no groceries challenge redux (and redux and redux and redux…)

It’s a fresh start. Again. We’ve stocked up on staples and are prepared for the challenges of yet another (strict, again, this time) “no groceries challenge.IMG_5589

Borne out of necessity this time around (again)—food is one of the few areas where I have control of the amount we spend—we’re going to see how long we can go without going to the supermarket. The exceptions will be for fresh fruit and, eventually, fresh vegetables (after we’ve gone through all we have now). Eggs and possibly milk will likely be the first items beyond fresh fruit to get us into the supermarket.

IMG_5646This no groceries challenge started a few days ago. I got some good news that has my mood up again: my daughters told me they loooove the roasted squash seeds I included in their lunch. The delicata squash rings are a favorite of ours, and they freeze well (bonus!).

In the name of having snack-y foods for school lunches, I roasted the squash seeds like I will our jack-o-lantern pumpkin seeds. It turns out they are yummy!IMG_5647

I had been doing a modified version of the no groceries challenge since August, but I made a lot of exceptions. The up side is I mostly stuck to “only what is on my shopping list” rather than getting what seems like a good idea. This saves a lot of money and limits food waste, for sure.

After the illness and death of a pet, an unexpected car repair (following an unexpected car repair due to my backing into a telephone pole), and dental work, the savings I had built up are pretty much shot. It’s back to paycheck-to-paycheck for a while. Selling what I can, cutting corners where I can, and simply revving up those good habits I’ve started developing over these few financially-tight years.

As with the very first “no groceries challenge,” I find the act of choosing to restrict my food purchases is empowering. Rather than deprivation, I’m in a place of motivation. This one’s gonna be a good one.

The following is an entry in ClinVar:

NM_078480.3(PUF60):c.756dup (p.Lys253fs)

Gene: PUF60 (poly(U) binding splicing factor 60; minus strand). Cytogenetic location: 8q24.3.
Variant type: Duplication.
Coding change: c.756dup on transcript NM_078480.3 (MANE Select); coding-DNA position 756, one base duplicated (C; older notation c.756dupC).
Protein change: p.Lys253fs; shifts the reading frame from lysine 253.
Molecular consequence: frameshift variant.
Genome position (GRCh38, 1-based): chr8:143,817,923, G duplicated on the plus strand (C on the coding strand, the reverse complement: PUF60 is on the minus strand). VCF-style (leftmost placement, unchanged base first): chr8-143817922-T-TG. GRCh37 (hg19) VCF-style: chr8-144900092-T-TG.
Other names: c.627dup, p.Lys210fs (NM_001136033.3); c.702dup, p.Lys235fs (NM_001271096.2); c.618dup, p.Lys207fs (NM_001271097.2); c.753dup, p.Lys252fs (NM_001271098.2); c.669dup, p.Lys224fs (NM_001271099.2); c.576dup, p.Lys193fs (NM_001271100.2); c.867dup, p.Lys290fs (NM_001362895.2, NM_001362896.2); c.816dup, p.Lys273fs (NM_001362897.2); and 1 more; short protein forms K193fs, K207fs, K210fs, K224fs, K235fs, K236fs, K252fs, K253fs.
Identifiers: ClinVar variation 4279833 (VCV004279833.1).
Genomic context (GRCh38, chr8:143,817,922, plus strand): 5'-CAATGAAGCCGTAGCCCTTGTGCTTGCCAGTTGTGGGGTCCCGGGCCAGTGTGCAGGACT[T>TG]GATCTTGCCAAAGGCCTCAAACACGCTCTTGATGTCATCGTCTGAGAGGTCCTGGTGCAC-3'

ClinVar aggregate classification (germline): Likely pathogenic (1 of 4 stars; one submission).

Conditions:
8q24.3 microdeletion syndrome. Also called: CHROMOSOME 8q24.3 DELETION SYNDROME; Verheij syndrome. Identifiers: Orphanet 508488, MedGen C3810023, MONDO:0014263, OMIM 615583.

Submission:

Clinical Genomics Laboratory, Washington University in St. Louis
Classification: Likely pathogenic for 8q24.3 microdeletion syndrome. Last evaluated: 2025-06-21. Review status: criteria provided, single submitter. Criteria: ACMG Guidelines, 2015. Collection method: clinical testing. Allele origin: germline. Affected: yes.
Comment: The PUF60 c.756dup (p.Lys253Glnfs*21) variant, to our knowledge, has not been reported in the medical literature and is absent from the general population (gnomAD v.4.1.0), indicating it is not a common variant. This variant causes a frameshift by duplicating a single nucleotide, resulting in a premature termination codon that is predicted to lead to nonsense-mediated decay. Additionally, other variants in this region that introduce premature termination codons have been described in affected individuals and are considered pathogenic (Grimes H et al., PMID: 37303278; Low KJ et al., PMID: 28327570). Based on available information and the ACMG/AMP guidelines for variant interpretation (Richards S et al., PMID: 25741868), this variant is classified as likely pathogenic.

4 thoughts on “no groceries challenge redux (and redux and redux and redux…)

  1. How is it that you can afford bacon, all natural at that, when you are on a strict budget? Prepackaged almond milk? Why not make it from scratch?

    • Hi! Thank you for reading. (Or viewing the picture?)

      While the bacon you see isn’t our ideal (we usually buy our meat from Wolf Pine Farm’s meat share, so we know the animals were raised and slaughtered in relatively humane ways), it’s a good example of how everyone makes choices and has priorities that are right for them. What might be right for our family (“happy meat”) might not be right for yours.

      As for almond milk, my goodness! Making my own is far too time consuming! It would most certainly would not be cost effective to make it myself. Applesauce is a different story, for example.

      Thanks, again, for reading (or looking).

      • Organic, grass fed meat WOULD be right for my family, but we can’t afford it. My priorities are to live within my means and make appreciate what I have. Making almond milk is not time consuming, I make it all the time. You simply put almonds in a blender. The store bought stuff is loaded with sugar.

        • It’s clear that you and I make different choices about what we can and can’t afford. I’m sure there are areas where I cut costs dramatically that are areas you consider “musts.”

          Making my own almond milk is without a doubt too time consuming for me. Again, you and I are making different choices based on our individual and unique life experiences and priorities.

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